U.S. industrial production fell by more than analysts expected last month, the Federal Reserve said Tuesday, with a sharp contraction in output seen in consumer durables like automotive products and carpeting.
June marked the second consecutive monthly decline, reversing some of the positive figures seen earlier this year and providing further evidence of slowing production as the Fed prepares to weigh another interest rate hike next week.
The 0.5% dip in industrial production was driven by a steep contraction in the index for consumer durables -- like appliances, furniture and carpeting -- which fell by 2.7%, according to the Fed.
Consumer nondurables also contracted by 0.9% due to decreases in clothing, energy, as well as food and tobacco production.
The monthly decline was below the median expectation of economists surveyed by MarketWatch.
The only gain last month came from defense and space equipment, which rose by 1.5%.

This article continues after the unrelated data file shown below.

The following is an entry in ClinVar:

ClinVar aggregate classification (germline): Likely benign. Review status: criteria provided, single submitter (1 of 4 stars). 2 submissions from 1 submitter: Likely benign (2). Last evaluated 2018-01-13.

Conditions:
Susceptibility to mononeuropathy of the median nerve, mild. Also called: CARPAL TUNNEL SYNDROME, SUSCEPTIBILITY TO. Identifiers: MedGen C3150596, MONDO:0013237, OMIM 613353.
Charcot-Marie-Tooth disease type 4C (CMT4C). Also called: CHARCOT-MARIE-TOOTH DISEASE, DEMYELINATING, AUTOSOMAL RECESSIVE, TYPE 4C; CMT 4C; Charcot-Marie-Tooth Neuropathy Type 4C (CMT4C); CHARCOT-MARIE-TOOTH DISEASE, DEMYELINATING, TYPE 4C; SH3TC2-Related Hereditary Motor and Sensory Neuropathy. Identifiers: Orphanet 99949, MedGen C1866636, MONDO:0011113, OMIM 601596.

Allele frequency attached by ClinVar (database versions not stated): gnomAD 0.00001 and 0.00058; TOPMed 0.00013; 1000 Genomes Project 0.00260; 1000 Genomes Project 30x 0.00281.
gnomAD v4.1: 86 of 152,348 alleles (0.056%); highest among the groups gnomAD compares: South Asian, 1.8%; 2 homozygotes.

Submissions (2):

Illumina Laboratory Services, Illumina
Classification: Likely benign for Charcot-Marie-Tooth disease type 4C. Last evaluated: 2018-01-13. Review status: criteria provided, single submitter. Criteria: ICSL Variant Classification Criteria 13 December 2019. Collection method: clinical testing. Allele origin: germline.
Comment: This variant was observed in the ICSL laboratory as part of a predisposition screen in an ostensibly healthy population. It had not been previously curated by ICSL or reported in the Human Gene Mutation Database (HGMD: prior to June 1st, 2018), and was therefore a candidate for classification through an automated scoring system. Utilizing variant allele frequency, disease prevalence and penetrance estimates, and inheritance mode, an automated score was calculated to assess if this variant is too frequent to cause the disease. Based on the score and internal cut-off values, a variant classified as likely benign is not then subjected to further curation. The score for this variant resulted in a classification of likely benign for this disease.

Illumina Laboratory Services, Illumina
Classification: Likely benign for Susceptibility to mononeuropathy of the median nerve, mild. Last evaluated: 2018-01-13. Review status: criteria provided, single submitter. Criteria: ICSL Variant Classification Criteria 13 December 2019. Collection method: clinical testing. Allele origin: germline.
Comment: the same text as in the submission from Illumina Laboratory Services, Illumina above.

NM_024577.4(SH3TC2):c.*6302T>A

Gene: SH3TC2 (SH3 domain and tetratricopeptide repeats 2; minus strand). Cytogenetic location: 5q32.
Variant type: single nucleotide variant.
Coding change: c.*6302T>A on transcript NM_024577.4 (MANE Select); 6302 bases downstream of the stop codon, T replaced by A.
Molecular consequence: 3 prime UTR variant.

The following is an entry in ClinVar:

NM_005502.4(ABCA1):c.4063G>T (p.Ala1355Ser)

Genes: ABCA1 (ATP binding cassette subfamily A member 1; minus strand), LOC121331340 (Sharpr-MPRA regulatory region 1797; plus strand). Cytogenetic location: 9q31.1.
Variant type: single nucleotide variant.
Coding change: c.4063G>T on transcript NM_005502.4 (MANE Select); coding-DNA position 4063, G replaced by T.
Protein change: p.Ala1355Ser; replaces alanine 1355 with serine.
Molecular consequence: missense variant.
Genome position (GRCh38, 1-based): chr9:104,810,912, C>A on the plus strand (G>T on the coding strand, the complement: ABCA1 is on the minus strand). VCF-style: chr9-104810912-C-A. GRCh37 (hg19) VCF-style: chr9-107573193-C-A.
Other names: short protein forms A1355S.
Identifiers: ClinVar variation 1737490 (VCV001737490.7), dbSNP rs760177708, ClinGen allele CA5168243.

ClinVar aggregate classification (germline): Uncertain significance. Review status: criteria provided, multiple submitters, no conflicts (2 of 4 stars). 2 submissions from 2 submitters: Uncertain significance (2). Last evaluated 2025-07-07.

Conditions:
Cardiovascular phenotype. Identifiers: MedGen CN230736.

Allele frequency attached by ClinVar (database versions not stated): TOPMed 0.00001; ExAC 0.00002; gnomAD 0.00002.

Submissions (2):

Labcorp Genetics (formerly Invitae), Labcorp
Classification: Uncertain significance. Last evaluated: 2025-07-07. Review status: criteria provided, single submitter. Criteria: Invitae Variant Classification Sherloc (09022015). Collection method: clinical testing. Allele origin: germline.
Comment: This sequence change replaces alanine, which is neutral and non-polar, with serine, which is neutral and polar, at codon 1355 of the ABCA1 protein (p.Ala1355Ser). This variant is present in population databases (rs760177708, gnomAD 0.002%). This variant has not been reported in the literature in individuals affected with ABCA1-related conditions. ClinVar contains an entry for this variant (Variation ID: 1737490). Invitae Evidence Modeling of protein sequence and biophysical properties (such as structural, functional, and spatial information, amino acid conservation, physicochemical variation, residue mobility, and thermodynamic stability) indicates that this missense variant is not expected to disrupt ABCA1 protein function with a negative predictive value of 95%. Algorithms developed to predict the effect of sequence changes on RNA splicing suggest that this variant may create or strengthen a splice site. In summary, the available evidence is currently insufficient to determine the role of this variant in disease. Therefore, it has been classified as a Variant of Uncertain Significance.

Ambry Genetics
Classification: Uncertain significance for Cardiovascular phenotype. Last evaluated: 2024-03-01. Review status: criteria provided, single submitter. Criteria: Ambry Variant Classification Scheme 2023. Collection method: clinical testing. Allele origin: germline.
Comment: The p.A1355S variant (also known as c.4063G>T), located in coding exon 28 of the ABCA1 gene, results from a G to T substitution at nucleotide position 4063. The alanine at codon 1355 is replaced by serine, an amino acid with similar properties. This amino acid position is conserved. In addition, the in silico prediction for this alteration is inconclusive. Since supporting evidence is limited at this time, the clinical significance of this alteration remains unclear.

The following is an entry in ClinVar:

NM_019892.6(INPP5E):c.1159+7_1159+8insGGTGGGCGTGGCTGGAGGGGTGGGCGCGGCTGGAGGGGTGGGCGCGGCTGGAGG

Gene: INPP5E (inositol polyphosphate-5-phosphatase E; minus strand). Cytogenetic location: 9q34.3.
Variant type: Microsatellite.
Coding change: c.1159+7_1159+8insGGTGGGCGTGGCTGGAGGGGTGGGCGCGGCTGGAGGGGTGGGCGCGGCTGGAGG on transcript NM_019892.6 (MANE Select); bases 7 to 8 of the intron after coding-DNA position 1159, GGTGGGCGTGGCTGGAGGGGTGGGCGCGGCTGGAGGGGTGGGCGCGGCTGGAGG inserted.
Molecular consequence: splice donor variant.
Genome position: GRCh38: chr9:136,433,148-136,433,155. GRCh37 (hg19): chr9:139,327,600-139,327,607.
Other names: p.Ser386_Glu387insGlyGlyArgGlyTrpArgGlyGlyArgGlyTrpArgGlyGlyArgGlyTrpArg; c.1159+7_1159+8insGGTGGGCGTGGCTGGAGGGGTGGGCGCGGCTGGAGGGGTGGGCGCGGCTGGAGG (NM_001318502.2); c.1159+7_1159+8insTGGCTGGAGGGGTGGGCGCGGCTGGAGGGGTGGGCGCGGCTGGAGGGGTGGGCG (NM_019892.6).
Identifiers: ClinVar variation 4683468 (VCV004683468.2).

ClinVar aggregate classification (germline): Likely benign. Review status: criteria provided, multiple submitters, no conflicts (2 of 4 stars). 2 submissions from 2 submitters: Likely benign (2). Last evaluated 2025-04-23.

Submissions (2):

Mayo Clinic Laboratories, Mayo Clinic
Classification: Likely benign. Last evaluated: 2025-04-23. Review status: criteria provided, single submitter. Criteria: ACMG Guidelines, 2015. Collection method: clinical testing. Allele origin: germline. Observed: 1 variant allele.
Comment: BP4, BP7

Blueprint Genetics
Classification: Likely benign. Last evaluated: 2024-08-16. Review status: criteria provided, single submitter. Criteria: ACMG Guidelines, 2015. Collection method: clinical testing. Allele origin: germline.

"In short, overall industrial production and manufacturing output were weaker than expected" to end the second quarter, High Frequency Economics' chief U.S. economist Rubeela Farooqi wrote in a note to clients.
"Weaker demand for goods and higher borrowing costs are headwinds for manufacturers," she added.
But she said that if demand stabilizes and onshoring and infrastructure spending trends continue, it "could be positive for factory activity over coming months."
The U.S. central bank recently paused its campaign of interest rate hikes after 10 consecutive increases, giving policymakers more time to assess the health of the world's biggest economy.
Despite the aggressive moves last year, inflation remains slightly above the Fed's long-term target of 2%, the labor market remains resilient and the overall economy remains in good shape.
Although there were monthly declines in May and June, industrial production rose 0.7% on an annual basis in the second quarter, said the Fed.
The Fed indicated last month that it expects two additional quarter percentage-point hikes will be needed this year, and the first of which could come next Wednesday.
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